The Calder Valley beyond Mirfield is disappearing into the haze this morning.
In the waterfowl pen at Charlotte’s Ice Cream Parlour, black swans are preening.
This disconsolate-looking West Highland terrier was sitting by a table at the the Caffe Capri.
These are the first scans from my sketchbook made using Affinity Photo. Aspects of the process are still slightly unfamiliar but there are plenty of short tutorial videos on specific subjects, like setting levels, so I’m not finding it too difficult to get into the program.
I do still miss the the preview that you get in Adobe Photoshop, which takes the guesswork out of exporting an image for the web. In practice, as I stick to pretty much the same settings every time, it’s unlikely that I’m going to be surprised by the end results.
The sketch of black swans preening looked very similar when I saved the same image in Photoshop.
3.50 a.m.: Not so much a dawn chorus as a dawn solo as the song thrush goes through it’s varied routine in the half light. It’s not until about an hour later that I hear the five-note cooing of a wood pigeon.
At breakfast-time, on our front lawn, which is shaded by the house from the morning sun, a young blackbird is repeatedly picking up some tiny food item, probably ants. It’s at that halfway stage: still brown and streaky above, but, in contrast, the tail and wing feathers are already showing up in black, so this is a young male.
I can’t take full credit for this piece of land art. The pheasants, up to twelve of them at a time, worked hard over our long drawn-out winter circling the bird feeding pole, pouncing on any fragment of sunflower heart dropped by the goldfinches, bullfinches and others, gradually trampling away the grass and compacting the clayey soil.
Taking a tip from Nick Bailey on last week’s Gardener’s World, I sharpened my spade and half-moon turf cutter before starting to dig over the resulting bare patch. I went around the trampled area with the turf cutter first then dug spade-width sections.
A sharpened spade made it so much easier but, even so, I’m taking a break before forking it over, adding a bit of gravel and sowing it with grass seed.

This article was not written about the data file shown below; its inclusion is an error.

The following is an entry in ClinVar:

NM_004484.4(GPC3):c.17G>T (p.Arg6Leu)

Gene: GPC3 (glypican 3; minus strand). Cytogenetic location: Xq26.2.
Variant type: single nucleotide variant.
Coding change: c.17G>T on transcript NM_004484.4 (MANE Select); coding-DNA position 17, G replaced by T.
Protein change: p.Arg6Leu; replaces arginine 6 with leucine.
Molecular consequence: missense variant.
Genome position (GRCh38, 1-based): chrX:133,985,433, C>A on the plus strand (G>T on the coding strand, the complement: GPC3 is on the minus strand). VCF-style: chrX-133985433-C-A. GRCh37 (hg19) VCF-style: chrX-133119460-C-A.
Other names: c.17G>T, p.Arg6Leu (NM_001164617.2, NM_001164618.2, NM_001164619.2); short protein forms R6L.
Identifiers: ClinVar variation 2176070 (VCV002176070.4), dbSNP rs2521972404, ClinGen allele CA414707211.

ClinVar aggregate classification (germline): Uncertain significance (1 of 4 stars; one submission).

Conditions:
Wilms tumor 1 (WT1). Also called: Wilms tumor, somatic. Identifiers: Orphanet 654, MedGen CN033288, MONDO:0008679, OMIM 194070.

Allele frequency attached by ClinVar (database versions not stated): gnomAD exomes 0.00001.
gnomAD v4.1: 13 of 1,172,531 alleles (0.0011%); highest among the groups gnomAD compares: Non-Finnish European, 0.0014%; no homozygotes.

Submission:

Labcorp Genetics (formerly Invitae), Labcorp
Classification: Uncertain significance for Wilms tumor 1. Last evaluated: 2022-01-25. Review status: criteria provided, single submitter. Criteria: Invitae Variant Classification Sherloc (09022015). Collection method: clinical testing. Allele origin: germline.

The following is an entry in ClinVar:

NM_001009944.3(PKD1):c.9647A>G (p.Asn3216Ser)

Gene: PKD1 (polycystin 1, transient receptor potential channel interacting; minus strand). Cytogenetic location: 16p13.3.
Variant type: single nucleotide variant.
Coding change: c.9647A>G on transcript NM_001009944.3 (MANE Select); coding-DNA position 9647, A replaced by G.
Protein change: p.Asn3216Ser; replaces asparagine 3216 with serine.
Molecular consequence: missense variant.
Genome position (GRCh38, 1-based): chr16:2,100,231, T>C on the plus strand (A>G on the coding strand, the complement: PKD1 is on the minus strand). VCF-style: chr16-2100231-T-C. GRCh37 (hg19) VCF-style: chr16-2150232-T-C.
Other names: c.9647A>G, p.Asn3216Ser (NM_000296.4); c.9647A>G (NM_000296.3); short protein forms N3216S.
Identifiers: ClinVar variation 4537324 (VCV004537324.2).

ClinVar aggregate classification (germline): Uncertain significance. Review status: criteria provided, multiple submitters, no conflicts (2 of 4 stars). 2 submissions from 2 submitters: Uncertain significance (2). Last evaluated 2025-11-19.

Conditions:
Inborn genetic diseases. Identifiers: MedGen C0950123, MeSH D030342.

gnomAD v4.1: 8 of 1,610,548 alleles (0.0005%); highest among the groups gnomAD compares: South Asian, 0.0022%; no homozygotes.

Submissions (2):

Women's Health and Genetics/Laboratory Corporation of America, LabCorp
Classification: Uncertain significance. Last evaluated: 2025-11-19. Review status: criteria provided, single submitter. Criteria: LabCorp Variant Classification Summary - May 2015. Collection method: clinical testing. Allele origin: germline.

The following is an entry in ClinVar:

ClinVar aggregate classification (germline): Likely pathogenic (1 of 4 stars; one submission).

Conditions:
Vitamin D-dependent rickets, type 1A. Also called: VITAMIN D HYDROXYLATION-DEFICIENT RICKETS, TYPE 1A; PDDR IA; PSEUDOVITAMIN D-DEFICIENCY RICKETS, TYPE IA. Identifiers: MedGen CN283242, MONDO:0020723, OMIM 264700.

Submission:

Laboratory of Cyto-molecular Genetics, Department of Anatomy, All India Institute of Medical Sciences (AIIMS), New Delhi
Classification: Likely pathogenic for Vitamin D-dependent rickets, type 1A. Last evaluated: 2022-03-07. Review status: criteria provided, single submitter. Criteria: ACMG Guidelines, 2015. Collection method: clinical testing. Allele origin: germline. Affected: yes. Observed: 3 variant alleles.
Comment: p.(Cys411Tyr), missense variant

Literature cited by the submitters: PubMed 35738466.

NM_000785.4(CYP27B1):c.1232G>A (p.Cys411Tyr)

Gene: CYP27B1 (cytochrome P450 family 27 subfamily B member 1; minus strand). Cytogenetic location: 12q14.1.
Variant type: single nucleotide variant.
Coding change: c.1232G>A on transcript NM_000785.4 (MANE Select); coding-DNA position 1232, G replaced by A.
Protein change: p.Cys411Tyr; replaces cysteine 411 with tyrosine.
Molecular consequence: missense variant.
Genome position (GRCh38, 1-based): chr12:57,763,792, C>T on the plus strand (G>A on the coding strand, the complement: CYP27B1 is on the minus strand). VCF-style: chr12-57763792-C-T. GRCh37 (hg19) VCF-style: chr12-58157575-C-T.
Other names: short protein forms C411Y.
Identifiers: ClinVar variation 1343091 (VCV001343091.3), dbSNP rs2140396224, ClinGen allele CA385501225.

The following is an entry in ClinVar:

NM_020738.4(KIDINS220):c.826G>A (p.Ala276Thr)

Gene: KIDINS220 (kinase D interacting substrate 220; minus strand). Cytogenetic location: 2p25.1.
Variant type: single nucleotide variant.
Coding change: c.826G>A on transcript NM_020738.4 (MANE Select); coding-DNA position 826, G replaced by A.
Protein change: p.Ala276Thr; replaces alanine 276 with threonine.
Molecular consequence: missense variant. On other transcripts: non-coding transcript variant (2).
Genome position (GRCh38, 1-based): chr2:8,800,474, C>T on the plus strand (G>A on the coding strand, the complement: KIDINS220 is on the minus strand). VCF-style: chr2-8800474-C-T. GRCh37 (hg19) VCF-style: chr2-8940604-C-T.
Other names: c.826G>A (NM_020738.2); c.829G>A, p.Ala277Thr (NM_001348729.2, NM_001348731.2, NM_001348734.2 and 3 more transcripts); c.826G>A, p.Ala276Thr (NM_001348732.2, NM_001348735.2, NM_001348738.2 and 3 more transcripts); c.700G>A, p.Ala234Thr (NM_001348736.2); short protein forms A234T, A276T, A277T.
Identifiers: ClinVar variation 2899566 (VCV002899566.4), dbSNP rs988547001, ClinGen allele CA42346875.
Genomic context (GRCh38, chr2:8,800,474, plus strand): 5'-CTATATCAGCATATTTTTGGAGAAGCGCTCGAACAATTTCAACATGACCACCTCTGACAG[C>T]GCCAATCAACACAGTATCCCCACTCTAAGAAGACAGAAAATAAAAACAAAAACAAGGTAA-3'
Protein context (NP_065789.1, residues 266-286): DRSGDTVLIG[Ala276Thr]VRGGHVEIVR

I choose the ducks that appear to have settled down by the pool at Charlotte’s Ice Cream Parlour, but sleeping ducks are soon disturbed; preening ducks soon go on to the next stage in their routine; and all of them, as soon as I get my watercolours out, seem to remember that they’ve got urgent business in the duck shelter and they disappear out of sight altogether.
It’s such a pleasure attempting to draw them and, like my attempts at creating frames for a comic strip yesterday, I realise that all I need to do is keep at it, try my best and some of the character of each bird will come over in my drawing.
After dinosaurs, mallard drakes were one of my earliest inspirations for drawing natural history. They’re so handsome at this time of year and even a basic drawing soon appears mallard-like when you add the bottle green of the head, the brown of the breast and the yellow of the bill.
When Sir Peter Scott was a young school boy and wanted to paint nothing but ducks, his art teacher told him:
“Go away and paint a pudding, when you’ve learnt to paint a pudding, then you can move on to painting ducks.”
As so many of my sketchbooks feature drawings made in coffee shops and tea rooms, I think that I can say that I’ve now had adequate practise at painting puddings.
The same view of Stanley Ferry Flash, near Wakefield, taken by Richard Brook on Sunday, 9 September, 1973 (above), and on Friday, 24 January, 1986 (below). The colliery spoil heap in the background, from one of the Stanley Collieries, perhaps Stanley Deep Drop, has grown, or at least been reshaped in the intervening years.